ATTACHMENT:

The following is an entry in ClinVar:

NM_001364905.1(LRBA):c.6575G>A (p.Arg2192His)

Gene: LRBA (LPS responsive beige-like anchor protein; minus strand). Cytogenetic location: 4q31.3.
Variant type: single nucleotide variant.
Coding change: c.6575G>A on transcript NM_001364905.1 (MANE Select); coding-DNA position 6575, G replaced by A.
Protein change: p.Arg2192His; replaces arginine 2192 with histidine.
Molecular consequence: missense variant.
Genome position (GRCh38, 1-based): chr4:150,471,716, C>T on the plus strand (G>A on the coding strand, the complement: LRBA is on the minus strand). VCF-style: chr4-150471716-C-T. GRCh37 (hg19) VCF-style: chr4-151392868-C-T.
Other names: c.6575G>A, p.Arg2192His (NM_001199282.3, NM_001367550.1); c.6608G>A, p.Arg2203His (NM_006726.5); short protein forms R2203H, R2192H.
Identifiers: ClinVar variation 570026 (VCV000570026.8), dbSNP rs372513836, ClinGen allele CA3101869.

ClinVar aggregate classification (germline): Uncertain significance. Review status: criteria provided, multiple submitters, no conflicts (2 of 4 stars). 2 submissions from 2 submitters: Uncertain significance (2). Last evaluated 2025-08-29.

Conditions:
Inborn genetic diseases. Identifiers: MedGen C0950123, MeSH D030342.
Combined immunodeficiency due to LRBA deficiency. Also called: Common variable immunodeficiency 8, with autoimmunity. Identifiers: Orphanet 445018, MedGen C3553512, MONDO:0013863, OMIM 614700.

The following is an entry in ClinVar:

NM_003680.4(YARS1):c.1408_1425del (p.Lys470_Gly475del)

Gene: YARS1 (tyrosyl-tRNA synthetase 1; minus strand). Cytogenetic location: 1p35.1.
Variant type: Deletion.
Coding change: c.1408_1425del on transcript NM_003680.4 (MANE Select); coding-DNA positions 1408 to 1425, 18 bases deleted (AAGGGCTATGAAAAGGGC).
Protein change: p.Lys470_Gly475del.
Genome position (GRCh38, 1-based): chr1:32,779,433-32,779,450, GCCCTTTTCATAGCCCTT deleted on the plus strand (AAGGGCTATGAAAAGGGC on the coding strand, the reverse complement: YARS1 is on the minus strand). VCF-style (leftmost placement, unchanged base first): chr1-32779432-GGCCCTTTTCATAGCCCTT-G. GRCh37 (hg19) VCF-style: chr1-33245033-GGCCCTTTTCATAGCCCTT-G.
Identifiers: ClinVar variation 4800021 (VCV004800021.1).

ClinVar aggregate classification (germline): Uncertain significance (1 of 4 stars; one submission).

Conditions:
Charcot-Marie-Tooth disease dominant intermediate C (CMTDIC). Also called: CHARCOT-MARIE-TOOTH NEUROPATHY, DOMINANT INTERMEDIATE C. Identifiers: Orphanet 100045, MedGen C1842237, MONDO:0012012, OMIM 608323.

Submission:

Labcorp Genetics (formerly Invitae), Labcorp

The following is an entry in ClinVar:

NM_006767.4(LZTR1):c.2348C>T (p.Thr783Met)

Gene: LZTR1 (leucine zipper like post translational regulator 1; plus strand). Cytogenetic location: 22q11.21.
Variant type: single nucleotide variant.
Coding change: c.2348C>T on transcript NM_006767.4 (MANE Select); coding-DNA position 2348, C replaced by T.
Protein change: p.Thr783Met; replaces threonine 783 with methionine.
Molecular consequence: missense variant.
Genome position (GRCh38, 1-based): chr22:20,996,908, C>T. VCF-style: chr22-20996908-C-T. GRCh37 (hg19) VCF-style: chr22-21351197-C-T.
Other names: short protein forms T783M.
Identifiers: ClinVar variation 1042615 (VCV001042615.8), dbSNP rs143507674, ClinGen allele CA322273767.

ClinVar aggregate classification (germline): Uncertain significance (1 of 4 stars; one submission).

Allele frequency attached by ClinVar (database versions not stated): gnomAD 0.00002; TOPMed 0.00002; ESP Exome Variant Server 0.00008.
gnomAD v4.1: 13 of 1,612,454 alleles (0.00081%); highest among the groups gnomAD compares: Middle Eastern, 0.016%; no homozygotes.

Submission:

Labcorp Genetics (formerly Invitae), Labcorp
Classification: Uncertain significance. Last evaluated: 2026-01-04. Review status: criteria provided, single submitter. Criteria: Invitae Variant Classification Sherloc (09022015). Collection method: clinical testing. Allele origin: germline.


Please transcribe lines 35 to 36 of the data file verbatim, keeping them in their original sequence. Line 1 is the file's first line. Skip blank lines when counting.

Genome position (GRCh38, 1-based): chr22:20,996,908, C>T. VCF-style: chr22-20996908-C-T. GRCh37 (hg19) VCF-style: chr22-21351197-C-T.
Other names: short protein forms T783M.